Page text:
Acting nearly a year after its last sanctions resolution on Iran, the United Nations Security Council on Monday approved a moderate step-up in measures intended to pressure Iran into suspending its nuclear work as demanded on previous occasions. After a spate of last-minute lobbying—and reported objections by Russia about possible action against Iran at the International Atomic Energy Agency in Vienna—the Security Council voted 14 to 0 for the resolution, with one abstention from Indonesia.
But even on a day of long-sought diplomatic achievement, some Bush administration officials reflected frustration at the slow pace and at times painful dickering that characterized the path toward Monday's sanctions resolution—the third against Iran. The last such measure, approved in March 2007, called for considering additional action on Iran if it did not comply within 90 days.
Monday's resolution calls for freezing assets of companies and individuals—about a dozen each—named as being linked to Iran's ballistic missile or nuclear programs. Trade-in items thought to be useful in those programs, along with foreign travel by several involved Iranian officials, are also to be barred. The resolution also allows inspections of equipment going to or from Iran that is believed to be part of the suspect programs.
Russia and China, with significant economic interests in Iran and concerns about the hard-line U.S. position, slowed the diplomatic process and ensured that the new round of sanctions would be only modestly tougher than those in the past. It also proved difficult to persuade several nonpermanent Security Council members, such as South Africa, Vietnam, Libya, and Indonesia. A U.S. official called some of those countries the "axis of slowness."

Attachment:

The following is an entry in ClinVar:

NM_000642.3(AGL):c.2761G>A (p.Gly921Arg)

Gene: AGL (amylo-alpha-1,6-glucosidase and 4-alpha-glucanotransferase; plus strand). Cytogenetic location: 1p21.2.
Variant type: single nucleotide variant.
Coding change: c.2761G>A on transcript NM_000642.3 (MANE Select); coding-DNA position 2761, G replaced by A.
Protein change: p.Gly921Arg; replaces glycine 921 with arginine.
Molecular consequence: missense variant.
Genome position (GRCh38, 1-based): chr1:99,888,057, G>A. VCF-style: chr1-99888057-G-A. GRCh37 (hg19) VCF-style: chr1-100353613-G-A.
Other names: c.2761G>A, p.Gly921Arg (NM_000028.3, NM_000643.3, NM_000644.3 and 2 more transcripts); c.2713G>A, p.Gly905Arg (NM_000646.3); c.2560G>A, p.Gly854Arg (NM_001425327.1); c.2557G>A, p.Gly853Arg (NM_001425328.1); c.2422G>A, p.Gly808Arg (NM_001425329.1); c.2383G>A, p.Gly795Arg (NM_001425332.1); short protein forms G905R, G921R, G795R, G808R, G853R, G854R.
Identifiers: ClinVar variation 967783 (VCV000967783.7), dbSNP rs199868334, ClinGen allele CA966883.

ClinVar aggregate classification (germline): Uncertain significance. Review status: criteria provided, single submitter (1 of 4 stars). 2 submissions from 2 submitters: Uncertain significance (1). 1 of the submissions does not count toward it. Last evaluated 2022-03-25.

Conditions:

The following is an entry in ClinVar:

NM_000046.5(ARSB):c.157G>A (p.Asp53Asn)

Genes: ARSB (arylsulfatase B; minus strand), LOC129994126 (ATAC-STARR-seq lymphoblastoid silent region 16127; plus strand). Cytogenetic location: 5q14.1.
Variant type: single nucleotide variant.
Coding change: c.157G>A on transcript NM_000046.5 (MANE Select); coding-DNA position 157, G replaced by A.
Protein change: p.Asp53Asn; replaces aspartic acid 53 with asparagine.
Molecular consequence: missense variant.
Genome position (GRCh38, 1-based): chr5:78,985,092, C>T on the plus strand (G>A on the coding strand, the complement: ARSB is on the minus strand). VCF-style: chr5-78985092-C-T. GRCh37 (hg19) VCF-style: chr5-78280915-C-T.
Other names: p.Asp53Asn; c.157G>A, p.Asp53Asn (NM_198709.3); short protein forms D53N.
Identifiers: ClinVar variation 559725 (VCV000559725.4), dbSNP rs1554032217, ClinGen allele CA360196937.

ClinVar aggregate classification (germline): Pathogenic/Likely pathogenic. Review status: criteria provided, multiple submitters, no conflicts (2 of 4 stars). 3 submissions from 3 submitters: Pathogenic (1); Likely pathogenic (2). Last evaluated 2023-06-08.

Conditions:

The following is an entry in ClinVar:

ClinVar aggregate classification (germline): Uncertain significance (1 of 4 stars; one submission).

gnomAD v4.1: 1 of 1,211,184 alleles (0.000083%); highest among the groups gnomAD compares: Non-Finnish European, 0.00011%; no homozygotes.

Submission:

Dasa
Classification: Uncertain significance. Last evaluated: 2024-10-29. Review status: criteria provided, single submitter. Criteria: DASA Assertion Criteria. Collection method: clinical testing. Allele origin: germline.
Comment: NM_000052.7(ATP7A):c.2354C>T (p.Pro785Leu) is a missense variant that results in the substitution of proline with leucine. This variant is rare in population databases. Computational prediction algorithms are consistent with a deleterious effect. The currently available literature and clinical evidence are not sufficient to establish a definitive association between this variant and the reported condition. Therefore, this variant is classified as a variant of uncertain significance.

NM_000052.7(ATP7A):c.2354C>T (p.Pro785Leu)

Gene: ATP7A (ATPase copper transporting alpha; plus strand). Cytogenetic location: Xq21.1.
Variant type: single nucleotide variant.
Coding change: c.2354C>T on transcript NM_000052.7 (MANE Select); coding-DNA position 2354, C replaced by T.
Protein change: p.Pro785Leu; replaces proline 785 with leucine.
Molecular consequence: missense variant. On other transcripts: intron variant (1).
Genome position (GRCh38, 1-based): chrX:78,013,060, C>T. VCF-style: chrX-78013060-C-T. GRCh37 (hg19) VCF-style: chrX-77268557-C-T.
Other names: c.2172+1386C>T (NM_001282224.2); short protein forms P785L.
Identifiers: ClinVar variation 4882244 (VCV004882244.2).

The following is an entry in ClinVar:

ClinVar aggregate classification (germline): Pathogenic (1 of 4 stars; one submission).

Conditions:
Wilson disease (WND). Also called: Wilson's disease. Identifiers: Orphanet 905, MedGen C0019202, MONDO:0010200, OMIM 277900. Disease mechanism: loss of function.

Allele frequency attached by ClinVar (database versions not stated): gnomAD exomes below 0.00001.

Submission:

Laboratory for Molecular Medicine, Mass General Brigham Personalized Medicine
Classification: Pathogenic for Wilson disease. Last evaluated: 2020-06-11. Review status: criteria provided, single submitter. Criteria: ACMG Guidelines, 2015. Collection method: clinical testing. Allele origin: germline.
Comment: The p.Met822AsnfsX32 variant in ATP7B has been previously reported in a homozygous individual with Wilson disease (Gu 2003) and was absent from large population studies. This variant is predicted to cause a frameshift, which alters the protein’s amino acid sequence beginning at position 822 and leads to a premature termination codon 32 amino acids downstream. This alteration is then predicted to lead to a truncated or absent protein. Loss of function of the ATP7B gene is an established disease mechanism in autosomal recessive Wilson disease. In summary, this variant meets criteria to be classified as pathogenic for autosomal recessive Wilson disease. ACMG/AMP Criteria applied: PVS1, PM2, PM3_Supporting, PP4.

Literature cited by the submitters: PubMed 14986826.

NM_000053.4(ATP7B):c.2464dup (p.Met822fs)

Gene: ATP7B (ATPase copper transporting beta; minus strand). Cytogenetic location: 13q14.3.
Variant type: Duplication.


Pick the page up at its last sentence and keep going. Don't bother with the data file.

The sense of a diplomatic win was tempered. "The Iranians have beat the international community back so hard," said the U.S. official. "The snail's pace [of diplomacy] is letting them enrich uranium. They're playing us all."
The wrangling over Iran, for the moment, is now likely to shift to Vienna. A presentation there by IAEA staff last week fired new concern about Iran's alleged activities related to learning how to fashion nuclear fuel into warheads. IAEA chief Mohamed ElBaradei has called on Iran to answer all of the remaining questions on the issue, which may lead to an IAEA board resolution later this week that would strengthen the demand.
Iran denies any improprieties and has labeled the information presented last week a set of fabrications. The new controversy at the IAEA could affect what the nuclear watchdog has said was improved Iranian cooperation on other issues related to past nuclear fuel work.
No one, it seems, thinks the Monday U.N. resolution—and any other action from the IAEA—is going to force any near-term changes in Iran's defiance. Officials in Tehran have branded this and past rounds of sanctions illegal. And Iranian President Mahmoud Ahmadinejad spent Monday visiting his country's once archenemy Iraq, where he gave no indication that Iran would change course.
"We've known from the beginning that...sanctions are a very difficult weapon to use," a senior European official said recently. For the time being, the official said, "our impression is that this situation will go on."